CHRT

CHRT

Lobular

Ever use

1.1 (0.7-1.8)

6 mo-5 y

1.0 (0.6-1.7)

5+y

1.3 (0.8-2.2)

Ductal

Ever use

0.8 (0.6-1.0)

6 mo-5 y

0.8 (0.6-1.1)

5+y

0.7 (0.6-1.0)

Lobular

Ever use

1.8(1.2-2.6)

6 mo-5 y

1.6(1.0-2.4)

5+y

2.0(1.3-3.2)

Ductal

Ever use

1.0 (0.8-1.3)

6 mo-5 y

1.0 (0.8-1.3)

5+y

1.0 (0.8-1.3)

Lobular

Ever use

1.6(1.0-2.4)

Ductal

Ever use

1.1 (0.9-1.3)

Lobular

Ever use

3.0(1.6-5.7)

Ductal

Ever use

1.1 (0.8-1.5)

Table 2. Continued.

Proportion

Authors HRT

of Controls

Histology

Type of Use/

Odds Ratio

Regimen

who were Ever users

Duration of Use

(95% CI)

Li, et al. (32) ERT

39%

Lobular

Ever use

1.3 (0.8-2.0)

(2003)

6 mo-5 y 5-15 y 15-25 y 25+y

1.1 (0.6-2.0) 1.5 (0.8-2.9) 1.3 (0.6-2.6) 1.3 (0.7-2.4)

Ductal

Ever use 6 mo-5 y 5-15 y 15-25 y 25+y

1.0 (0.8-1.4) 0.9 (0.6-1.3) 1.2 (0.8-1.8) 1.4 (0.9-2.2) 0.9 (0.6-1.3)

CHRT

16%

Lobular

Ever use 6 mo-5 y 5-15 y 15+y

2.7(1.7-4.3) 1.8 (0.9-3.6) 3.7 (2.0-6.6) 2.6(1.3-5.3)

Ductal

Ever use 6 mo-5 y 5-15 y 15+y

1.5(1.1-2.0) 1.3 (0.9-2.1) 1.5(1.0-2.3) 1.6(1.0-2.6)

Ever use of CHRT was associated with 1.8- to 3.0-fold increased risks of ILC, but with 0.7- to 1.5-fold changes in risk of IDC. Further, CHRT appears to increase BC risk only when used for 5 years or longer (26). In the two studies evaluating the duration of CHRT, 5-year or longer users had higher risks of ILC than did users for less than 5 years in both studies (25, 32).

Together, these five studies indicate that ever use ofCHRT is associated with an elevation in ILC risk, and possibly, higher risk of IDC when used longer, but ever use of ERT was not associated with either ILC or IDC.

Current/Recent Use of ERT and CHRT. Five of the six studies also evaluated associations between current/recent use of HRT and risk of ILC and IDC (Table 3) (25, 28, 29, 31, 32). In three studies, current ERT use was not associated with ILC risk, with odds ratios (ORs) ranging from 0.9 to 1.3; while two found that current/recent use ofERT was associated with 1.8- to 2.0-fold increases in ILC risk (29, 31).

Table 3. Current Use of ERT and CHRT and Risk of BC by Histologic Type.

Authors

Regimen

% of Controls who were Current Users

Histology

Type of Use/ Duration of

Use

Odds Ratio (95% CI)

Li, et al. (28)

ERT

24%

Lobular

Current use

0.9 (0.3-3.0)

(2000)

Ductal

Current use

0.7 (0.4-1.1)

CHRT

14%

Lobular

Current use

2.1 (0.8-5.8)

Ductal

Current use

0.7 (0.4-1.1)

Chen, et al.

ERT

16%

Lobular

Current use

2.0(1.0-3.8)

(29) (2002)

Nonlobular

Current use

1.1 (0.8-1.5)

CHRT

11%

Lobular

Current use

3.9 (2.1-7.4)

Nonlobular

Current use

1.3 (0.9-1.8)

Daling, et al.

ERT

27%

Lobular

Current use

1.2 (0.7-2.J)

(25) (2002)

Ductal

Current use

0.8 (0.6-1.0)

CHRT

18%

Lobular

Current use

2.2(1.4-3.3)

Ductal

Current use

1.2 (0.9-1.5)

Newcomer,

ERT

7%

Lobular

Recent use

1.8(1.0-3.4)

et al. (31)

Ductal

Recent use

0.9 (0.7-1.2)

(2003)

CHRT

2%

Lobular

Recent use

3.6 (L8-7.6)

Ductal

Recent use

0.9 (0.6-1.3)

Li, etal. (32)

ERT

27%

Lobular

Current use

1.3 (0.8-2.2)

(2003)

6 mo-5 y

1.1 (0.4-2.9)

5-15 y

1.8 (0.8-3.9)

15+ y

1.4 (0.8-2.6)

Ductal

Current use

1.0 (0.7-1.3)

6 mo-5 y

0.5 (0.3-1.0)

5-15 y

1.3 (0.8-2.1)

15+y

1.1 (0.8-1,7)

Li, et al. (32)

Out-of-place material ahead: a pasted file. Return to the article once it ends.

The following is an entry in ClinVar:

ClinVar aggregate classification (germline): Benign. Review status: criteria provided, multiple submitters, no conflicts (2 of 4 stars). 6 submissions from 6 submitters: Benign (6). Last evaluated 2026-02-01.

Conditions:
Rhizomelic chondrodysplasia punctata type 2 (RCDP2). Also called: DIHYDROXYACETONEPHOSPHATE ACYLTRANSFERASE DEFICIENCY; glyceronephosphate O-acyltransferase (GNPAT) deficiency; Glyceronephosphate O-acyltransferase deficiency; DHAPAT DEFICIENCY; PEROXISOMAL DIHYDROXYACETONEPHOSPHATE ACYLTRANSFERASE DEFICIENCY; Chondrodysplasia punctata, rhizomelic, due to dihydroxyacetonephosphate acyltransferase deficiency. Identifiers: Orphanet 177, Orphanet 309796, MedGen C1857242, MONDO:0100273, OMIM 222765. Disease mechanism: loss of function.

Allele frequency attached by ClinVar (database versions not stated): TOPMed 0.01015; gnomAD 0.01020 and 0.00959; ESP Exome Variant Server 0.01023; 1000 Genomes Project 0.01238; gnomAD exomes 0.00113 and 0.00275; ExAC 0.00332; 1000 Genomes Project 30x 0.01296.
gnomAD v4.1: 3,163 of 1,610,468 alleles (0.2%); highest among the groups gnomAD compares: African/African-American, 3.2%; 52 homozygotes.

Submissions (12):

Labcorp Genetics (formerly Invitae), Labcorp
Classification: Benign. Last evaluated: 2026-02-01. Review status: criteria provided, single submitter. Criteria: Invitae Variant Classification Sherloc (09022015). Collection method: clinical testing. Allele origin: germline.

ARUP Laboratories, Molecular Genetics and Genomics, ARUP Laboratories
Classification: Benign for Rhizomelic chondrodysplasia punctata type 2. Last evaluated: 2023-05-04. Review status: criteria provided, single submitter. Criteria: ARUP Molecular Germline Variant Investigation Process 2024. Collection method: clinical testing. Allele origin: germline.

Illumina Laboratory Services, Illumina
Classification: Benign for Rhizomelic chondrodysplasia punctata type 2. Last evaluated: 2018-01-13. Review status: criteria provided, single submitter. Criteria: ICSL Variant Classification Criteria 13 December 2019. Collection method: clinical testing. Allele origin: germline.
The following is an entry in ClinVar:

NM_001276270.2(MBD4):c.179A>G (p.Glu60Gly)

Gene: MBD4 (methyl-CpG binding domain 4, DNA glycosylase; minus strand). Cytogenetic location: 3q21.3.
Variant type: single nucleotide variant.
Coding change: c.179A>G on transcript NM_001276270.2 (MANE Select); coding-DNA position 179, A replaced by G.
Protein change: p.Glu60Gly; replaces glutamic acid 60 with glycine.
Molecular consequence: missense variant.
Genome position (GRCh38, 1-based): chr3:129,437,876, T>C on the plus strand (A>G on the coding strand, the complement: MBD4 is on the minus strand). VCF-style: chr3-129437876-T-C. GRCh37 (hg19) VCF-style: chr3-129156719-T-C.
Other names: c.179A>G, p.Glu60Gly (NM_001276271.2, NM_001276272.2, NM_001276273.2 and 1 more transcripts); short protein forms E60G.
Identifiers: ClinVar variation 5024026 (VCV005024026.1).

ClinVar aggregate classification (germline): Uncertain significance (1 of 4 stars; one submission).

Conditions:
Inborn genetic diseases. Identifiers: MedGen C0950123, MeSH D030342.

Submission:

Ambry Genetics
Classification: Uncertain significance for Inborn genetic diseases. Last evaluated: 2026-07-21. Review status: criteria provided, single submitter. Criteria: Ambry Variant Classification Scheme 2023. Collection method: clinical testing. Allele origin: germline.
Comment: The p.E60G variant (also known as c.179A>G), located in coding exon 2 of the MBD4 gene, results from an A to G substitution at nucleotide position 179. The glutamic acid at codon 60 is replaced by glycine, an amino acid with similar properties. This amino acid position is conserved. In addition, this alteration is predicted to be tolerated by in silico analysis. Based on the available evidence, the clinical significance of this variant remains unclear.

CHRT

11%

Lobular

Current use

3.1 (1.9-5.2)

(2003)

6 mo-5 y

1.3 (0.5-3.6)

5-15 y

4.6 (2.5-8.5)

15+y

3.0(1.4-6.3)

Ductal

Current use

1.7(1.2-2.4)

6 mo-5 y

1.3 (0.8-2.3)

5-15 y

1.7(1.1-2.7)

15+y

2.0 (1.2-3.4)

However, the latter two studies included the smallest proportions of control women who were current users of ERT ofthe five studies (7% and 16% compared to 2427% in the other three studies), and thus had limited statistical power. None ofthe studies found an association between ERT use and risk of ductal, or in one study, "non-lobular" carcinoma (29).

With respect to CHRT, these five studies reported similar findings: current/recent CHRT use was associated with 2.1 - to 3.9-fold increases in ILC risk. Four of the five studies also found that current/recent use of CHRT was not associated with IDC risk (ORs ranging from 0.7 to 1.3) (25, 28, 29, 31). The one study that found an association between current CHRT use and IDC risk (OR = 1.7; 95% CI: 1.2-2.4) was the one that focused on older women with longer durations of CHRT use (32). In that study, CHRT use for five years or longer was associated with elevations in risk of both ILC and IDC, but use for less than five years was not (32). As a group, these studies suggest that current/recent CHRT use is associated with an elevated ILC risk, and that perhaps current/recent users of CHRT for more than five years may also have an elevated IDC risk.

Regimens of CHRT Use: Sequential vs. Continuous Use of Progestin. Three of the studies mentioned also evaluated associations between different regimens of CHRT use and BC risk by histologic type (25, 29, 32). Such evaluations are important because while the WHI study provided strong evidence that CCHRT is associated with an increased BC risk, limited data on the association between SCHRT and BC risk are available. The results oftwo ofthe studies summarized in Table 4 suggest that both SCHRT and CCHRT use are associated with an increased ILC risk, and with an increased risk of IDC/non-lobular carcinomas (29, 32). The other study, which was restricted to women younger than 65 years of age, observed that only CCHRT was associated with an increased ILC risk (25). Therefore, based on the limited evidence from these studies, SCHRT use appears to be associated with the same risk for ILC and IDC as is CCHRT use; however, further studies evaluating these associations are needed.